I hadn’t been in a gym in years, actually, it was more like a couple decades, at least. Let me tell you, there were plenty of intimidating images that ran through my mind when I thought of what it must be like inside those four walls. I knew beyond a shadow of a doubt it was full of beautiful buff people. Inside those doors were guys and girls that were ripped, shredded and bursting with amazing physiques. Elite bodybuilders and magazine cover models dwelled inside the iron shrine, not middle-aged dudes who could barely climb a flight of stairs.

Then there were the thoughts of how I would look. Forget about the beautiful people, how was I going to look working out? When I thought of getting on an elliptical machine or treadmill the only thing that went through my head were  YouTube videos of people ending up on their butt or face. And then I won’t even get into my fears of how I would looking lifting weights – ha!

When I made the decision to hit the gym and start exercising there were a couple of things that I had to face head on right away.

Fear of Not Doing it Right (And Looking Stupid)

Nobody likes to look stupid and the fear of not knowing how to work the equipment, do certain exercises and even stretch properly was a real deal for me. I didn’t want to look like the inexperienced gym-goer that I was. Obviously, from the way I looked, I had little experience in the gym, but still…ego played a part 🙂

The one thing I realized after walking through the doors was this; there were plenty of other people in the same place that I was. I wasn’t alone and there were others; men and women of all ages wanting to get healthier just like me. People just like me were learning how to use the equipment and when I saw that the fear of not doing things right or looking stupid began to fade.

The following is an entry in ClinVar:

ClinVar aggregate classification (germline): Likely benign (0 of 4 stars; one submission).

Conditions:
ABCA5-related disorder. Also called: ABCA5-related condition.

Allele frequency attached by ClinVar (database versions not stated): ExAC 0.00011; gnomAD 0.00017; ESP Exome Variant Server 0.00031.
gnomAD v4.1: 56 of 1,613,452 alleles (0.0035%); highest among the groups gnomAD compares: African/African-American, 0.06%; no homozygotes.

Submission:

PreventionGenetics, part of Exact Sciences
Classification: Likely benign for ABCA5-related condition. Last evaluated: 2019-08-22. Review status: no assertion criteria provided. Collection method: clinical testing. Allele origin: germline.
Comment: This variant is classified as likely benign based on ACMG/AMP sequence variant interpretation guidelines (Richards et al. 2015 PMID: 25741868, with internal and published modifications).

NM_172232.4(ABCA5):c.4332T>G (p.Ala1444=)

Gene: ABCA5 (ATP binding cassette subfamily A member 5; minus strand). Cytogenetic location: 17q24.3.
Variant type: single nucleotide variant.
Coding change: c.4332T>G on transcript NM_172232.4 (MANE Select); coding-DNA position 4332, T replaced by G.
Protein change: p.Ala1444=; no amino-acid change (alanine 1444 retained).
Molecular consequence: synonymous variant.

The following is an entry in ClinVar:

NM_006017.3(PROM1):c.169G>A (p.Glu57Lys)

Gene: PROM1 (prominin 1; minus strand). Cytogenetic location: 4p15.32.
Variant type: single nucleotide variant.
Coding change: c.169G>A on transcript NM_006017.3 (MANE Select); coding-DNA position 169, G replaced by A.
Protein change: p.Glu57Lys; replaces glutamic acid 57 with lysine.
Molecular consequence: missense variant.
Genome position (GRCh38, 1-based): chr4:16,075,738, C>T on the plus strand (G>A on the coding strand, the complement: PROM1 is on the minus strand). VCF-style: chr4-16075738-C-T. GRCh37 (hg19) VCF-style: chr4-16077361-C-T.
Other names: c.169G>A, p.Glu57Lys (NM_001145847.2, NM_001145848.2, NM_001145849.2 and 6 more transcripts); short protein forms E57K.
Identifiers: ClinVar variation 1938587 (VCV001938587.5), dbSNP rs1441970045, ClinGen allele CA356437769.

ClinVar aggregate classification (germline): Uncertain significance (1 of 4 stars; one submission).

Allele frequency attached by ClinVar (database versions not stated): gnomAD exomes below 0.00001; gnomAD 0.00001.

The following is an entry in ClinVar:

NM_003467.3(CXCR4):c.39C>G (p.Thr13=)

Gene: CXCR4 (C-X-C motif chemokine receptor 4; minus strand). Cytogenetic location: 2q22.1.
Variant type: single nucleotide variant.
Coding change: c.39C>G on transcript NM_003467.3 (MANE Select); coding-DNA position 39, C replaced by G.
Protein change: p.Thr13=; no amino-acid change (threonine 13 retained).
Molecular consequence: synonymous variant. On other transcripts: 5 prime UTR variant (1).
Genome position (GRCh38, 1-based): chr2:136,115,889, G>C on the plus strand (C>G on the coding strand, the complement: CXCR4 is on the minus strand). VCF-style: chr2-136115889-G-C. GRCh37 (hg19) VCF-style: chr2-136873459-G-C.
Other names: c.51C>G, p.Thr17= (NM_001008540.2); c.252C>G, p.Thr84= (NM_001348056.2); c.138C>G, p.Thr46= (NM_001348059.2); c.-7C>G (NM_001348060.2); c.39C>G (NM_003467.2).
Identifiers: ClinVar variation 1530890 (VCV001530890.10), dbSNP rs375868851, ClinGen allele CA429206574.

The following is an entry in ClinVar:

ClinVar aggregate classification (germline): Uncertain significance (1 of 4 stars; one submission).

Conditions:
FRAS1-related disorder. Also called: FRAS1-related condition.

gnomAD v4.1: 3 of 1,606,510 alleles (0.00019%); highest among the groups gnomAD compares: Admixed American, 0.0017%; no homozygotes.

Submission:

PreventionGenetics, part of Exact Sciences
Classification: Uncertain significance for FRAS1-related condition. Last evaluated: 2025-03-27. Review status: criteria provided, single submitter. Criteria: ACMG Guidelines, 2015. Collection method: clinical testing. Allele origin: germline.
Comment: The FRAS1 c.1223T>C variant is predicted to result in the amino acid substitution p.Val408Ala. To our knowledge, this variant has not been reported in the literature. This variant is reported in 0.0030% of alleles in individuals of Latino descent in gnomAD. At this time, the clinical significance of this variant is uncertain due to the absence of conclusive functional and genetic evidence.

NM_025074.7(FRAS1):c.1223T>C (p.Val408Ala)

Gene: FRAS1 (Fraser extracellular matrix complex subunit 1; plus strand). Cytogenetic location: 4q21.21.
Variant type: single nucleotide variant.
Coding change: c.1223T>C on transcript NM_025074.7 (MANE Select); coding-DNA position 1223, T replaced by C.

Unrealistic Expectations

Having unrealistic expectations in regards to weight loss, becoming fit and healthier was, and still is sometimes, one of the biggest challenges I deal with. Everyone wants to see results right away. Everyone wants the magic bullet. But the uncomfortable fact is that it takes work. It takes eating right, using the appropriate supplements and sweating a lot to get the results.

Three Keys for Beginners

  1. Start at your own pace – don’t worry about what everyone else is doing. Don’t be concerned about how fast or long someone is running on the treadmill. Don’t focus on the guys or girls who are ripped because they’ve been working out for most of their life. The most important thing for you is to start and not give up.
  2. Set realistic expectations – make up your mind that you are in this for the rest of your life. For more than 20 years I didn’t eat right and didn’t exercise. You don’t turn around years of living unhealthy in a few weeks or even a few months. It takes time to get healthy so develop that mindset from day one.
  3. Connect with a community of people who share the same health goals as you.

Don’t Give Up Just Because “Life Happens”

If you woke up today and are reading this then there’s a good chance that something happened OR will happen that you didn’t see coming. Your car breaks down, you trip on the stairs and twist your ankle, your computer crashes, your child is sick, you didn’t get the promotion, etc…The point is “LIFE” is going to happen, the stress of those situations is going to come crashing in and you have two options in how you respond and how you let it affect you and your health.